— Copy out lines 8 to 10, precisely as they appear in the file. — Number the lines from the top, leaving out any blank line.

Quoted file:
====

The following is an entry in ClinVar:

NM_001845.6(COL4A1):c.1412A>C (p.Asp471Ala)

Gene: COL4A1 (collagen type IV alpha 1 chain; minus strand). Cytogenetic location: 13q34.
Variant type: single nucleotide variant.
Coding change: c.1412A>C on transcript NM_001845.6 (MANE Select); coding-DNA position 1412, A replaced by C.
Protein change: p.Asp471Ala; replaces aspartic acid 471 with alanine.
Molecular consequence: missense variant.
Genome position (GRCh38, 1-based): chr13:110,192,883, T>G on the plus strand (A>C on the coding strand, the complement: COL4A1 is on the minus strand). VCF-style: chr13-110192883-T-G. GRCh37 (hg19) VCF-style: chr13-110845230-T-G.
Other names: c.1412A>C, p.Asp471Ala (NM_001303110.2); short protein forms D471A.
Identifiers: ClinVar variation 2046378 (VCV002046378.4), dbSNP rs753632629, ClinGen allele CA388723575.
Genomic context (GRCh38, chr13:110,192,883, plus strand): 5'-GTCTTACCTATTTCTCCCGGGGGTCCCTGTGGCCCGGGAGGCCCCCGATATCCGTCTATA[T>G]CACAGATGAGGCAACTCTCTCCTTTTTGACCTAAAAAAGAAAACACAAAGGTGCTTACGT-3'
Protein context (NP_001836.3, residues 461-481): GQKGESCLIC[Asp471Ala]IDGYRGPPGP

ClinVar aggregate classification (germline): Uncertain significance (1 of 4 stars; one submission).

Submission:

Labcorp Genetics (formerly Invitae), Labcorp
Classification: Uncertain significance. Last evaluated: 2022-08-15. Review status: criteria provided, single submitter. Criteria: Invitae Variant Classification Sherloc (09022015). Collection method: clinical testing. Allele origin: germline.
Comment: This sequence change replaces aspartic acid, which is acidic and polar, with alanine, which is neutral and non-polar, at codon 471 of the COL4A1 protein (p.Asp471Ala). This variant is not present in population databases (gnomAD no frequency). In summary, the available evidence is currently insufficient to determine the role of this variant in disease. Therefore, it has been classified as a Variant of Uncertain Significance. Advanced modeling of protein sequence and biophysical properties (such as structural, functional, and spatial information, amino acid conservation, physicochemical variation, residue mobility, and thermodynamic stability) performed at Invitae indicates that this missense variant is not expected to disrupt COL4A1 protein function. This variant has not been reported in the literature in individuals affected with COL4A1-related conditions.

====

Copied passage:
Genome position (GRCh38, 1-based): chr13:110,192,883, T>G on the plus strand (A>C on the coding strand, the complement: COL4A1 is on the minus strand). VCF-style: chr13-110192883-T-G. GRCh37 (hg19) VCF-style: chr13-110845230-T-G.
Other names: c.1412A>C, p.Asp471Ala (NM_001303110.2); short protein forms D471A.
Identifiers: ClinVar variation 2046378 (VCV002046378.4), dbSNP rs753632629, ClinGen allele CA388723575.